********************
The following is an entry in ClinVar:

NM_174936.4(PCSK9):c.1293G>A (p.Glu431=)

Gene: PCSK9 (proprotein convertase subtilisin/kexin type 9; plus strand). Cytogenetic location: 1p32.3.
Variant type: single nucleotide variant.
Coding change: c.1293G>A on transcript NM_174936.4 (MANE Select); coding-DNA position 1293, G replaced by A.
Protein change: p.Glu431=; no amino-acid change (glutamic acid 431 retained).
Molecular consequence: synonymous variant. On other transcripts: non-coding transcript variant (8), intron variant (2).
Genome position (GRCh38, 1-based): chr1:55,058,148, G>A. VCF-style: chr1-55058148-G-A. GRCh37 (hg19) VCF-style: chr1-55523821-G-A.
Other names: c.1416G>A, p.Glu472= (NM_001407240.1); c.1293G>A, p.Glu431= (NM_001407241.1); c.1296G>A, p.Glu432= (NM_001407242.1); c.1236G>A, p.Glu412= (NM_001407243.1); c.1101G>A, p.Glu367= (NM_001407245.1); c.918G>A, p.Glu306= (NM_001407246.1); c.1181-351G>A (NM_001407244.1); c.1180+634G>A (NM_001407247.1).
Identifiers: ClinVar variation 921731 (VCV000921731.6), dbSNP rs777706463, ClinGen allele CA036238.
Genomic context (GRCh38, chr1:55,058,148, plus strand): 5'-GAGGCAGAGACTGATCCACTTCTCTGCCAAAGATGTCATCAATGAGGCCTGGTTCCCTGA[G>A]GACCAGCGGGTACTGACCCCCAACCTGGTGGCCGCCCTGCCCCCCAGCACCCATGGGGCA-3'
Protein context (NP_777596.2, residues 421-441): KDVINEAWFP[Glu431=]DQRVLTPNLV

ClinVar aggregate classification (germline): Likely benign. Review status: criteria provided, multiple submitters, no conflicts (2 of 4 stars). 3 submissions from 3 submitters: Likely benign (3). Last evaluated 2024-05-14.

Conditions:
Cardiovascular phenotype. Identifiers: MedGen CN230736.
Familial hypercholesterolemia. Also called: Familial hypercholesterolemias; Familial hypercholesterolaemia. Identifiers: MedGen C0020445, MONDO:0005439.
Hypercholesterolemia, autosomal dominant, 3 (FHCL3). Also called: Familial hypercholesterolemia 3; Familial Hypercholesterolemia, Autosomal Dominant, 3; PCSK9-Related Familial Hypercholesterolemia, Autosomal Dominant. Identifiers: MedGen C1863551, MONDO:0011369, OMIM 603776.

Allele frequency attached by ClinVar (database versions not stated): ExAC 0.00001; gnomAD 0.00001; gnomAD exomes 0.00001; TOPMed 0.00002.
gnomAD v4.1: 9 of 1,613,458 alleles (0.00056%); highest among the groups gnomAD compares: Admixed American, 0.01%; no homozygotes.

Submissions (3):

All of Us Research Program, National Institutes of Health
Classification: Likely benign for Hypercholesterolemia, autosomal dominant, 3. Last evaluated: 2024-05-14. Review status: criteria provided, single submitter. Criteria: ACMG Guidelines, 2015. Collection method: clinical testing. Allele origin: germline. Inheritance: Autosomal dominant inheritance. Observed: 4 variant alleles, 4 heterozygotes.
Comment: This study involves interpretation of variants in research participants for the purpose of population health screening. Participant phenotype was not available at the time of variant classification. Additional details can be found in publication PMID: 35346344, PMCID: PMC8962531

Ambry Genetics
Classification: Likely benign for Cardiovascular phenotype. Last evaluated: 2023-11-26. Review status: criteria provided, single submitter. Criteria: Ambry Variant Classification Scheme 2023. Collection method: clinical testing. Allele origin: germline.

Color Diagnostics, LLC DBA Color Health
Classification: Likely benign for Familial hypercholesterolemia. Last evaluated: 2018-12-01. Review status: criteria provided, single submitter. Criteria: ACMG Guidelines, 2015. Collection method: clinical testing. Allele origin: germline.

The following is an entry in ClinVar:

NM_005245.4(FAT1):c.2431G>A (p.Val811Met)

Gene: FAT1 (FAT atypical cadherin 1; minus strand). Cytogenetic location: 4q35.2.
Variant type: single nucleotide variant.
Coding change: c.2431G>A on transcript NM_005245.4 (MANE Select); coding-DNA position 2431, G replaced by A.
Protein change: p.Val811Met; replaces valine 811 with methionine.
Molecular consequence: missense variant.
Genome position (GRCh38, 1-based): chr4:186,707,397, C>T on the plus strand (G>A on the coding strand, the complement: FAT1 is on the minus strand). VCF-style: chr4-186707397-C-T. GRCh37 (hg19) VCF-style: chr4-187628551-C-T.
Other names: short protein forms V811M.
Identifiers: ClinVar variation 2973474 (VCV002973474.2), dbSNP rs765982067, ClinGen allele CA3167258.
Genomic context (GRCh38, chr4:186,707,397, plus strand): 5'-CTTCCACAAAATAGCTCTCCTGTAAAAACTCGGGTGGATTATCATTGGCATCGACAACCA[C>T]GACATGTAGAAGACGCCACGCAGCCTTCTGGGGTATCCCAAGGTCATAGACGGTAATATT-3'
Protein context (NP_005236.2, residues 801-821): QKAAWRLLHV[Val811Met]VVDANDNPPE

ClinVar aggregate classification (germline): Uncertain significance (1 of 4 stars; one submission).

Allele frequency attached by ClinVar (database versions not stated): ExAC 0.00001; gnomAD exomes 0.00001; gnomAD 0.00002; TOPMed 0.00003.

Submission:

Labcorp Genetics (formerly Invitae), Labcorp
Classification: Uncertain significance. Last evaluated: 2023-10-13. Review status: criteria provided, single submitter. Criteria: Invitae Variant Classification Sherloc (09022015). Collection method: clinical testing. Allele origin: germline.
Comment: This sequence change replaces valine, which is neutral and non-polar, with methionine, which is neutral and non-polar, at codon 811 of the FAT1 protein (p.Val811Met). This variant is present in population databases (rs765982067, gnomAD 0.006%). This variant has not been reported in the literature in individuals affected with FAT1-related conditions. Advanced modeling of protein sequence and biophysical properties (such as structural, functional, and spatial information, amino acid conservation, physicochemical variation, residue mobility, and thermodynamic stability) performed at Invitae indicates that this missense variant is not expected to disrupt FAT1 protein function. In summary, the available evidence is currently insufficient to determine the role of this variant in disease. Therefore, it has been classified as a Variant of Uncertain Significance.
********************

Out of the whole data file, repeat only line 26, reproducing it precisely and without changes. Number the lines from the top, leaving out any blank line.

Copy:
Color Diagnostics, LLC DBA Color Health